Improv skills lead to success

Welcome to Improspectives

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Thanks for joining the conversation at Improspectives. I’ll post articles that touch on communication, improv, and business. Of course, if you’ve read my book, you already know I believe those three things are inextricably related.

I started Improspectives with a discussion of what improv is and isn’t. It’s always interesting to see how non-performers relate to improv, especially when they identify something as improv when it’s actually a scripted performance.

This February 18, 2010 article on CNN reinforces the benefits of improv in the office. One interesting thing about the article is the first image in the accompanying photos. The picture lists stand-up comedian Robin Williams as a brilliant improviser. Williams is a brilliant performer who uses improv to develop his material, but he rarely improvises during important performances. Most of his seemingly impromptu forays into the crowd during his HBO specials were planned in advance so the camera operators would know what to expect. The hilarious radio sequences in Good Morning Vietnam were improvised, but they were the product of much more work than the two or three minutes of material that made it to the screen.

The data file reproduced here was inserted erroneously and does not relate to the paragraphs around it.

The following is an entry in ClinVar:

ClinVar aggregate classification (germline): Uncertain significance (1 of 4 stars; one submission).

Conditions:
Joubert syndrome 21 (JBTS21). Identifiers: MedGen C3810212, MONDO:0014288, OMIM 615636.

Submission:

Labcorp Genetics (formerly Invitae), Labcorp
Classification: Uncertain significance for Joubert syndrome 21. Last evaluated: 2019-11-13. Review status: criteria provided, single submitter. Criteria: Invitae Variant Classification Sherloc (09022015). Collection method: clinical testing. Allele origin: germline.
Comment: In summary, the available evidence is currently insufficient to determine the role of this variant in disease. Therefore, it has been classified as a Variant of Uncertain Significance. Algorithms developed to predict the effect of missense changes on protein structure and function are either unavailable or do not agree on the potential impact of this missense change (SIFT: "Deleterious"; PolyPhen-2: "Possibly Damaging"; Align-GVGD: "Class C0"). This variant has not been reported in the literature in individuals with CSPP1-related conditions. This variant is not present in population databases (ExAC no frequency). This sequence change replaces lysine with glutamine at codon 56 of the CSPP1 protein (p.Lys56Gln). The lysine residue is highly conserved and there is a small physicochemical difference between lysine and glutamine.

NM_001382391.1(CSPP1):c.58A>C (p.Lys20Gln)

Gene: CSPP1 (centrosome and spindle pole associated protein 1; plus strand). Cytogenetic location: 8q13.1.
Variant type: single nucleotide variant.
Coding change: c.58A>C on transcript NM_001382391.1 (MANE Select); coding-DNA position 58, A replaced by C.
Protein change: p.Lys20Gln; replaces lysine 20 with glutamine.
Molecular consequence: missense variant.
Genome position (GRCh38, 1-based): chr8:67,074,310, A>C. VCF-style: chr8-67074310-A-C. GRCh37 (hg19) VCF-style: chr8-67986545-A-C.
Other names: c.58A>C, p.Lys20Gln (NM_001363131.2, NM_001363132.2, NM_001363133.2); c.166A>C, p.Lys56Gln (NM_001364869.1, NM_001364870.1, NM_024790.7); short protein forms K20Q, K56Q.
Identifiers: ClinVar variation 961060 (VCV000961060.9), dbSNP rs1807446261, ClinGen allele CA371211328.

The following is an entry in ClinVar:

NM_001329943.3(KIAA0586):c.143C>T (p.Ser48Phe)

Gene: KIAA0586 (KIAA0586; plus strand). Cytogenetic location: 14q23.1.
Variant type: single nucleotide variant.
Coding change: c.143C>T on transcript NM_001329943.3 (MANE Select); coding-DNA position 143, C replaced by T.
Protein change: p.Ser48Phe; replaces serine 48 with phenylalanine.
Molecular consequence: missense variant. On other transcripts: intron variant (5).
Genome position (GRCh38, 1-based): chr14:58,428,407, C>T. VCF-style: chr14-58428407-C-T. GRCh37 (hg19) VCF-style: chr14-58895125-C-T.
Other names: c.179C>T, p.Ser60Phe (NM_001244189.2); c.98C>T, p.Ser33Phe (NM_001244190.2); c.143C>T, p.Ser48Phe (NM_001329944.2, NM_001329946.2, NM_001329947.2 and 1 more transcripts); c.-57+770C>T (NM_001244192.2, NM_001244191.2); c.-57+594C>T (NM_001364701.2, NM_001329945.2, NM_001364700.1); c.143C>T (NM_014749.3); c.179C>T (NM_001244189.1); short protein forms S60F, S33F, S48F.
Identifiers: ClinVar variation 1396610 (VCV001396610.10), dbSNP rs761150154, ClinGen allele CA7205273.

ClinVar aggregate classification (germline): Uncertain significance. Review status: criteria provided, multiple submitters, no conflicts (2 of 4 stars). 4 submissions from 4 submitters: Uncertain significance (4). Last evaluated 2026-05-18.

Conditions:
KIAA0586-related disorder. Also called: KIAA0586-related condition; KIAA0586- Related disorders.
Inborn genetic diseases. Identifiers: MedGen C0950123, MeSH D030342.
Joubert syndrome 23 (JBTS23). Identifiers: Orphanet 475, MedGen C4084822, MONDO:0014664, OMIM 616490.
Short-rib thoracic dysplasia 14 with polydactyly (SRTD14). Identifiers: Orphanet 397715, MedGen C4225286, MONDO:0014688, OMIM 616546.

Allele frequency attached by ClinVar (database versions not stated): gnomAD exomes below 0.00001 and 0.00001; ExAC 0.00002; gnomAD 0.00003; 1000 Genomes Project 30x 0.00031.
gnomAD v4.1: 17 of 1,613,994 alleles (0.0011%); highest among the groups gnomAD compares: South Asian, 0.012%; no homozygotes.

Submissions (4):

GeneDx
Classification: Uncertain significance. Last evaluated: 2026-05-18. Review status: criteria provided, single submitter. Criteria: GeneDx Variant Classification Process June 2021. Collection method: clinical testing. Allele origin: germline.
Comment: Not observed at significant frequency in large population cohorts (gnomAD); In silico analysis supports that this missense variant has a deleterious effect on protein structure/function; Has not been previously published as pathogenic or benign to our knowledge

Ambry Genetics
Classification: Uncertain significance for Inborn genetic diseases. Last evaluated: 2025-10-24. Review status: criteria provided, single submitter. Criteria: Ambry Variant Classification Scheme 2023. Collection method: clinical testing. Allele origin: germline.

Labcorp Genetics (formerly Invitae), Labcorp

Live performances are extremely demanding, but the audience also tends to be more forgiving because they know the performers get one shot and that’s it. Television and film audiences have higher standards because they know the performers have more than one chance to make something great.

Written by curtisfrye

April 12, 2012 at 9:06 pm

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